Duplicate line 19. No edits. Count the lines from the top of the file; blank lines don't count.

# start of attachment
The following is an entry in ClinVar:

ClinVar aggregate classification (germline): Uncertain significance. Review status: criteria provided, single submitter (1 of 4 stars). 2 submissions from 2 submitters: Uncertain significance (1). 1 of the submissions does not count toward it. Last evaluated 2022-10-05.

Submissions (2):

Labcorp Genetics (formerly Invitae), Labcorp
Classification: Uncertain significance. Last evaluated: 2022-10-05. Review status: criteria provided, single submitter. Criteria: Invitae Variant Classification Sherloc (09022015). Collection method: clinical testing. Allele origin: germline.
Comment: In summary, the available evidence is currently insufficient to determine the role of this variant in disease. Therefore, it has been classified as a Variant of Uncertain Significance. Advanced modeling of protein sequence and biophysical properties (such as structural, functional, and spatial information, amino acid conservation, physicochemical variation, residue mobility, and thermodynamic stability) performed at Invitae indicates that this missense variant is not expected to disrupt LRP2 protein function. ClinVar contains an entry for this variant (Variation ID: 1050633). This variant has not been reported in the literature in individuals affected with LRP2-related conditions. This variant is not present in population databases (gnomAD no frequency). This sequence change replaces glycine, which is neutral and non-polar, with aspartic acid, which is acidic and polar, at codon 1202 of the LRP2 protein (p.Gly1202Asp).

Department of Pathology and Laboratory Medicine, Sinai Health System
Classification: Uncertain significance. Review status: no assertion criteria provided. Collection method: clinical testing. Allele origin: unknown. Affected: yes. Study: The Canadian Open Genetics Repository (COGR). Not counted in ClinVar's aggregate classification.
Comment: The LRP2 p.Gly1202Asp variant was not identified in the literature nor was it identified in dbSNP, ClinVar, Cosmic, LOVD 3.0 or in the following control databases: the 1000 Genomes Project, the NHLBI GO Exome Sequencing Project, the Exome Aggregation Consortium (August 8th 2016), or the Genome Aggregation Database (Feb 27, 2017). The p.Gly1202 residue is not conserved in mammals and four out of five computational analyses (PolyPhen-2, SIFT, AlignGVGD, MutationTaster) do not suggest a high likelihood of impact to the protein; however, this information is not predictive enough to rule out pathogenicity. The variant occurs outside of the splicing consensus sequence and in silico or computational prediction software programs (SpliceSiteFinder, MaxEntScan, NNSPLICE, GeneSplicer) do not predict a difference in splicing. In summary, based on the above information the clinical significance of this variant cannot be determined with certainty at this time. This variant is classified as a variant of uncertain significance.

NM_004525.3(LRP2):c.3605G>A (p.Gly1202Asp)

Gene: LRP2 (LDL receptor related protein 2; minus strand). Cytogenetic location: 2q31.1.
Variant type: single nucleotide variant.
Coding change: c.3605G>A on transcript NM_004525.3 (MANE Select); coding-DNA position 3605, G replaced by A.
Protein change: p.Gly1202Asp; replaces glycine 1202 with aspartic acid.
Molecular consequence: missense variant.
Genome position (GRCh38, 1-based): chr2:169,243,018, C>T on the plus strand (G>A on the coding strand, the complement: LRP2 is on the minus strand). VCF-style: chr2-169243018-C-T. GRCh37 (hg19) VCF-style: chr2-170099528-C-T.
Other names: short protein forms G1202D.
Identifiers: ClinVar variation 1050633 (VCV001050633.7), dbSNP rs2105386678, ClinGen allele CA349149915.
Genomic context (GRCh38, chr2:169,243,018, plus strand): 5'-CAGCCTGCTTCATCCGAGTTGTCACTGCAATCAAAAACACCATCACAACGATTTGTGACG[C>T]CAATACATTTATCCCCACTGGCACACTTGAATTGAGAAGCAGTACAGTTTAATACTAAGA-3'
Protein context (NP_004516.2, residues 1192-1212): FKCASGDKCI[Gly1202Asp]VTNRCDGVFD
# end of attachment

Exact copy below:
Genomic context (GRCh38, chr2:169,243,018, plus strand): 5'-CAGCCTGCTTCATCCGAGTTGTCACTGCAATCAAAAACACCATCACAACGATTTGTGACG[C>T]CAATACATTTATCCCCACTGGCACACTTGAATTGAGAAGCAGTACAGTTTAATACTAAGA-3'